Safe Passage (film)

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Safe Passage
Theatrical release poster
Directed byRobert Allan Ackerman
Written byDeena Goldstone
Based onSafe Passage
by Ellyn Bache
Produced byGale Anne Hurd
CinematographyRalf D. Bode
Edited byRick Shrine
Music byMark Isham
Distributed byNew Line Cinema
Release dates
  • December 23, 1994 (1994-12-23) (Los Angeles)
  • January 6, 1995 (1995-01-06) (United States)
Running time
98 minutes
CountryUnited States
Box office$1.6 million[1]

Safe Passage is a 1994 American drama film starring Susan Sarandon, and featuring Sam Shepard, Robert Sean Leonard, Marcia Gay Harden, Nick Stahl, Sean Astin, and Jason London. Directed by Robert Allan Ackerman and written by Deena Goldstone, it is based on the 1988 novel Safe Passage by Ellyn Bache.

The film centers on a large family that reconvenes when one of the adult sons, a Marine deployed in Lebanon for the Gulf War, is possibly among the victims of an explosion at his base. As the family waits out the news, they reopen old wounds, grudges, and unresolved issues.


Margaret "Mag" Singer, a wife and mother of seven sons, is on the verge of divorcing her husband Patrick and moving to the city for a life of her own. All of the Singers' sons—except for Simon, the youngest—are grown and live on their own. Suddenly, Mag hears news of a terrorist bombing at a Marine base in the Middle East, where Percival, one of her sons, is stationed. Upon learning the news, the remaining five sons gather at the Singer home, anxiously awaiting updates on Percival. The sons include Alfred, the eldest Singer, who is engaged to Cynthia; Gideon, who feels responsible for Percival's decision to enlist and thus blames himself for Percival's possible death; identical twins Darren and Merle; and Izzy, the second-youngest who followed his father into science.

The film's plot shifts between the Singer family resolving old hurts and wounds and flashbacks to Mag raising her sons. At the end, the family is gathered around the TV nervously waiting for word on Percival. Percival is revealed to be safe, and the family rejoices at the good news and their renewed bonds.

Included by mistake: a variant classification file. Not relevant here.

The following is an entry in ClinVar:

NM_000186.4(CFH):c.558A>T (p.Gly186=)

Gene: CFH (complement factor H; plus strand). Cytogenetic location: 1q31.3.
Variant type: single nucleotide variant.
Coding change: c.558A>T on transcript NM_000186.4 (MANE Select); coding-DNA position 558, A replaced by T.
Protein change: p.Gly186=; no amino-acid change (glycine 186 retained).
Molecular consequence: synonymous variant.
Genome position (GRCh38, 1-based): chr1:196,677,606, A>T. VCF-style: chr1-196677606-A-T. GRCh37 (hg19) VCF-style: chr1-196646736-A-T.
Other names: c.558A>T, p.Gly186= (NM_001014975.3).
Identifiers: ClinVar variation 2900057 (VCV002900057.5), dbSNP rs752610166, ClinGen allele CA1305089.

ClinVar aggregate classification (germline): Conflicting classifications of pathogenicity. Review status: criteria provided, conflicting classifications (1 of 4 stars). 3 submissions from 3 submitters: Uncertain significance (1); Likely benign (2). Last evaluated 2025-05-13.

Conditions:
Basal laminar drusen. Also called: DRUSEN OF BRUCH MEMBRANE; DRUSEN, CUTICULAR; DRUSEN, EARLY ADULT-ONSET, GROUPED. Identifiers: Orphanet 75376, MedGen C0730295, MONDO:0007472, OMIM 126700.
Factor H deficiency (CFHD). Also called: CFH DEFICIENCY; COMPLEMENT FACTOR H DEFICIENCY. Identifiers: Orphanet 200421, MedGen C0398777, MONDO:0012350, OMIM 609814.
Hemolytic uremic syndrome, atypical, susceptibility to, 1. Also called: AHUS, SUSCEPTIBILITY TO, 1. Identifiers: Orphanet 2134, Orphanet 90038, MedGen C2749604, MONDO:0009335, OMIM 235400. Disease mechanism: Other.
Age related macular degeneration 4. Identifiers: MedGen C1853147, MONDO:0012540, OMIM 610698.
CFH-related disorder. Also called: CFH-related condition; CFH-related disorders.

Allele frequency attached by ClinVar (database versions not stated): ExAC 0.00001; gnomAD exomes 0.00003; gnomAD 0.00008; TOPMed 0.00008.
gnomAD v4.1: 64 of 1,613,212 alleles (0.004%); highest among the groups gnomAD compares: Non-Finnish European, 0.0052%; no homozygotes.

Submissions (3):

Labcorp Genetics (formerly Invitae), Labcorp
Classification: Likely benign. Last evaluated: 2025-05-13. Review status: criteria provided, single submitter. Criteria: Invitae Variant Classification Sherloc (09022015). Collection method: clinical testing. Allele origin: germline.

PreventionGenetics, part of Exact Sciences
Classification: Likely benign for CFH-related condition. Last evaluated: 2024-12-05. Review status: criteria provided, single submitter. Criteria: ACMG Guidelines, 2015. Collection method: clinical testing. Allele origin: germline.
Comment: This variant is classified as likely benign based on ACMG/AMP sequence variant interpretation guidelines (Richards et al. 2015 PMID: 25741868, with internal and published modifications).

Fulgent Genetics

Safe Passage was shot in Glen Ridge, New Jersey.[2] It began shooting on January 26, 1994, and completed on March 22 of that year.[3] The film was held up for release by a court injunction brought by Dan Lupowitz, who claimed he brought both the director and Susan Sarandon into the project and wanted an "executive producer" credit. The claim was later dismissed in court.[4]


The film received mixed reviews, with a Rotten Tomatoes score of 54% based on 13 reviews.[5] In a two-star review, Roger Ebert praised the cast and Sarandon’s performance, but said the family drama felt contrived and formulaic.[6] Lisa Schwarzbaum of Entertainment Weekly gave the film a grade of B−,[7] commending the acting but saying Goldstone’s screenplay “has all of the heft of a special, two-hour episode of Party of Five — a TV-shaped domestic drama overloaded with the kinds of emotions you see only on TV and never in your own family.”[7]

Year-end lists[edit]


  1. ^ Safe Passage at Box Office Mojo
  2. ^ "Safe Passage (1994) Filming & Production". IMDb. Retrieved November 16, 2021.
  3. ^ "Misc notes" on
  4. ^ "Gale Anne Hurd | Biography". Retrieved November 16, 2021.
  5. ^ "Safe Passage". Rotten Tomatoes.
  6. ^ Ebert, Roger (6 January 1995). "Reviews | Safe Passage". Chicago Sun-Times. Retrieved November 16, 2021.
  7. ^ a b Schwarzbaum, Lisa (January 27, 1995). "Safe Passage". Entertainment Weekly. Retrieved November 16, 2021.
  8. ^ Bates, Mack (January 19, 1995). "Originality of 'Hoop Dreams' makes it the movie of the year". The Milwaukee Journal. p. 3.
  9. ^ Lovell, Glenn (December 25, 1994). "The Past Picture Show the Good, the Bad and the Ugly -- a Year Worth's of Movie Memories". San Jose Mercury News (Morning Final ed.). p. 3.

External links[edit]